Caught in a camel jam

By , Staff correspondent of The Christian Science Monitor

To travel India's roads is to witness both the predicament and promise of this crowded country. There is a road that runs from Chandigarh to Ludhiana in the state of Punjab, where the population density is way above the national average of India.

To arrive at Ludhiana in the 5 o'clock traffic crush is to encounter a wall of people so impenetrable that the gap between riders and drivers seems toothbrush wide.

Tiers of bicycles move forward seven abreast. Cars hedged in on all sides inch forward single file in the only remaining room available for them -- an undefined strip that straddles the middle of the road. An overcrowded bus looks as though it's about to lie down on its side, as the weight of passengers that first jump and then cling to its side causes it to tilt alarmingly.

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There is another road. It runs from New Delhi, the modern capital of India, to Agra, the ancient capital of the Mogul Empire and site of the splendid Tai Mahal.

The road, a teeming river of humanity, runs through the state of Harvana into the state of Uttar Pradesh, power base of nearly all India's prime ministers, Indira Gandhi was returned victorious in the Uttar Pradesh consituency of Rae Bareli in the national election Jan. 5 and 6.

Both sides of this road are awash with people moved by every imaginable form of transportation and driving every conceivable beast of burden.

The road is so clogged with people that the longest time interval to elapse in which this writer saw not a single person along the highway during his 3 1/2 -hour, 157-mile journey was a bare 23 seconds.

Uttar Pradesh, India's most populous state, is teetering at the 100 million mark.

If UP, as it is called, were autonomous, it would be the world's seventh most populous nation, eclipsed only by China, the Soviet Union, the United STates, Japan, Indonesia, and Brazil.

The tide of humanity that rolls along this road is a microcosm of India's -- and the world's -- population problem. One-fifth of all mankind is Indian. Together India, with 652 million people, and China, with one billion, account for practically half the world's total population.

Although China is the larger of the two population giants, India's birthrate (34.3 per 1,000) is growing at a faster rate than that of China (12 per 1,000).

On the Delhi-Agra road, the population figures are translated into real-life terms.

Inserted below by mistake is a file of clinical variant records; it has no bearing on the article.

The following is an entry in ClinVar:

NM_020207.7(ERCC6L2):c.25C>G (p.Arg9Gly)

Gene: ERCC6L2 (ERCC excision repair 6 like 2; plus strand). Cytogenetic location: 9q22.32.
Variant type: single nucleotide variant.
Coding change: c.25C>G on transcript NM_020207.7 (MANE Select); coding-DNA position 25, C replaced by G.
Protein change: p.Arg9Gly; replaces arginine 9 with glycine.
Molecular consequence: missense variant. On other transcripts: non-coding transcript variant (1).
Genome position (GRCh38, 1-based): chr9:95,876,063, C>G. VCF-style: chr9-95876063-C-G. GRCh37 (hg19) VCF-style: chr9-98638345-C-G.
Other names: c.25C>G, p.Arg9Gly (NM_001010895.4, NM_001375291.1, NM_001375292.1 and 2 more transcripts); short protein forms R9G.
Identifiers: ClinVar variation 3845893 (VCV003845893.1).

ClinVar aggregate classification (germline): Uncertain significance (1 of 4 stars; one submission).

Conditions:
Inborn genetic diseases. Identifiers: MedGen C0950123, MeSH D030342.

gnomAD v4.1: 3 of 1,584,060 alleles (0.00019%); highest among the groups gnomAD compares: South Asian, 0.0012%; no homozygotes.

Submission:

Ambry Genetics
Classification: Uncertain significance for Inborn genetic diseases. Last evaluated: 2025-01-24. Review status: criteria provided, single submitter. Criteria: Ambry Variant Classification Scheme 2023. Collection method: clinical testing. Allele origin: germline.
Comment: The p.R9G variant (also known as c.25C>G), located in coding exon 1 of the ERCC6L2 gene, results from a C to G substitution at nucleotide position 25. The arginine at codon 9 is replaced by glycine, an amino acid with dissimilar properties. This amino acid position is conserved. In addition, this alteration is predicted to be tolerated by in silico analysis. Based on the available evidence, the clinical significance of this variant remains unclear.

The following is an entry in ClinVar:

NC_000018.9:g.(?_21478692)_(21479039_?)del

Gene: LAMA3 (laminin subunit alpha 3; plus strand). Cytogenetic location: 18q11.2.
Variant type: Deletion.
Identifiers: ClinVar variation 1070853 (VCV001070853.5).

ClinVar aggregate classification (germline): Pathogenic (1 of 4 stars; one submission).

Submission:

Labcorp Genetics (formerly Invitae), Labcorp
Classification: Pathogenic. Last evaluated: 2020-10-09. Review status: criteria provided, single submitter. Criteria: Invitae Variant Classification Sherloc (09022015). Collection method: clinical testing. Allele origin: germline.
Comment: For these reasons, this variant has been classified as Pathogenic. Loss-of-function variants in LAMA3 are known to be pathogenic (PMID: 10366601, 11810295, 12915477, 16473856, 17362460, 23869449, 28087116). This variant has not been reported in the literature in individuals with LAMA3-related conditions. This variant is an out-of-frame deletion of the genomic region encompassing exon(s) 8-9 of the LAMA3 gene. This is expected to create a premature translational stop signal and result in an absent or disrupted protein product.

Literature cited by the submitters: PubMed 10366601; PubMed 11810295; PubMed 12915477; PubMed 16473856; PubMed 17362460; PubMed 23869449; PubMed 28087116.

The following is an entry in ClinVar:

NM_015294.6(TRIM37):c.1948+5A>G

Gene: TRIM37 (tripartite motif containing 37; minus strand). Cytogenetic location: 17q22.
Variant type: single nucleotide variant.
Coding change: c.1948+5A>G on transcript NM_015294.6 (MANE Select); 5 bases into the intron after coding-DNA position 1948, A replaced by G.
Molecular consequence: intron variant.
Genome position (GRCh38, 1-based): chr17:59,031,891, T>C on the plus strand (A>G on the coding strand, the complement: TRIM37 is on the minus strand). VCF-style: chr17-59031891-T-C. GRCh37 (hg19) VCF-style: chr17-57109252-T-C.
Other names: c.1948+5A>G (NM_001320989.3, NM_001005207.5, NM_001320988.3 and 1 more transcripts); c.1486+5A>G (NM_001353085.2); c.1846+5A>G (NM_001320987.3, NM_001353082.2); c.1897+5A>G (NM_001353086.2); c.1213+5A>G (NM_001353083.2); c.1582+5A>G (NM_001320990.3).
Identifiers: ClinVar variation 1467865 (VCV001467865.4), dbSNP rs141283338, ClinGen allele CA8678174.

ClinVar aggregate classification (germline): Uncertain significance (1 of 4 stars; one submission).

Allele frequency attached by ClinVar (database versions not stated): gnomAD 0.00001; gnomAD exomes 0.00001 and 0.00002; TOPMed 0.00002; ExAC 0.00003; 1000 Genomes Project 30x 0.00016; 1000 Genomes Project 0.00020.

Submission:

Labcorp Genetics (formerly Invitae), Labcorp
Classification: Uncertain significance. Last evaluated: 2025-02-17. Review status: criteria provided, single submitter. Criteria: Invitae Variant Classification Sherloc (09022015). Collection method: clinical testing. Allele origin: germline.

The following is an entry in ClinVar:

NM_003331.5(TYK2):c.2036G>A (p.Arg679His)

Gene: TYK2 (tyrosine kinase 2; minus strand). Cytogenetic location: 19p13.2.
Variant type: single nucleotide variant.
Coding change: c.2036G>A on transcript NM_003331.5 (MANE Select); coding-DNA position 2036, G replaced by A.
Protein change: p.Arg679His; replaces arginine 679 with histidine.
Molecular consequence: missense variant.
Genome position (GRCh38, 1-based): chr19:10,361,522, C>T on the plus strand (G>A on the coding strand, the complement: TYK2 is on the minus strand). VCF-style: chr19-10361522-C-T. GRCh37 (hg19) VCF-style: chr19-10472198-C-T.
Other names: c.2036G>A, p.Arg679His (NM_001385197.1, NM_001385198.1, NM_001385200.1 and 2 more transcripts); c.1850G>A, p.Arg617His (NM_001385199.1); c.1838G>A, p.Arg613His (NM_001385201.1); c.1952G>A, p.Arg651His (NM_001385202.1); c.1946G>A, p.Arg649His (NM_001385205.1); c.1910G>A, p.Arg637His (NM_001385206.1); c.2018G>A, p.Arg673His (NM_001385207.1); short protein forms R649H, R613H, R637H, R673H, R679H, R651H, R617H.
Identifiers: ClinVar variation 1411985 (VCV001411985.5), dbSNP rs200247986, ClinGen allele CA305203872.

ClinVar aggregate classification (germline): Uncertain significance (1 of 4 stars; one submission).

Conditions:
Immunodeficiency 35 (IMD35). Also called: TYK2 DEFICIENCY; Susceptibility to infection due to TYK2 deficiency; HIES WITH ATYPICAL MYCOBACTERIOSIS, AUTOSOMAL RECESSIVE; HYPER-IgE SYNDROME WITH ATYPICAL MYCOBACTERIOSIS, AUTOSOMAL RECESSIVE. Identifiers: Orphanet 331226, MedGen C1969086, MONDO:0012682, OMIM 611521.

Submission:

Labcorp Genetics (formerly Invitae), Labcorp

The people flow toward you sometimes in ones and twos, but often in battalions. these pedestrian are overtaken by crowded buses, creaking wooden-wheeled bullock carts, high-stepping horses drawing carts, rickshaws, pedicabs, motor scooters, bicycles, and automobiles -- all ringing bells and honking horns.

It is not just a people-dominated scene.

The road and surrounding countryside is one mammoth barnyard of animals.

Haughty camels are hauling overwhelming loads of steel pipes or straw (the proverbial last straw that broke the camel's back carries a special ring of authenticity here in India). There are saddle-bagged donkeys and bleating sheep and leaf-nibbling goats and hairy pigs grunting their way through piles of rotting vegetables.

And everywhere, ambling through village stalls and obstructing the traffic and the villagers, are cows and buffaloes and more cows and more buffaloes.

It is estimated that there are about 250 million cows in India, many of them in a very unhealthy conditions, whose enormous food intake deprives million of Indians of the sustenance they might otherwise get.

But the cow is sacred in India, not to be harmed. Hindus venerate the cow (some even worship it as one of their gods) because it is viewed as a mother who feeds pure milk to the children.

The waste product has enormous economic significance. All along the road, women are collecting vast piles of dried cow dung. These cowpats are then moistened and mixed with straw, dried in the sun for three days, turned over, and dried another three days. They are used as an economical, slow burning fuel for cooking food. The dung is also kneaded into flat round cakes, which are then slapped onto the walls with an open palm to provide a sort of poor man's plaster.

Today, cow manure is being put to a far more sophisticated use: biogas. Although the technology is elementary, the dung is mixed with water, then sealed in a vat and allowed to ferment. the result is biogas, methane gas which can be ignited as a fuel. The waste product is used to enrich the soil.

India and China are now among the world's two largest exporters of biogas.

It is the combination of the primitive and progressive that intrigues the visitor to India.

There are villages, for instance, that are not centuries old but thousands of years old. Here women go down to ancient wells to draw water, much as the woman of Samaria must have done at Jacob's well some 2,000 years ago, as recorded by St. John. They balance beautiful gleaming brass pots without the help of a steadying hand.

At the same time and almost in the same place, there are factories turning out every type of consumer good and heavy industry products.

For all its problems and population load, India is one of the world's most self-sufficient countries. It has been able to check inflation far better than most countries for this striking reason: it imports precious little.

Says George Beier, an American who is senior economist of the World Bank in New Delhi, "India is almost completely developed. Name any goods, trivial, basic or luxury, and [the Indians] produce it, and what is more they use it."

This perhaps explains why India is categorized, not as a developing country nor as an emerging country, but as a developed developing country.

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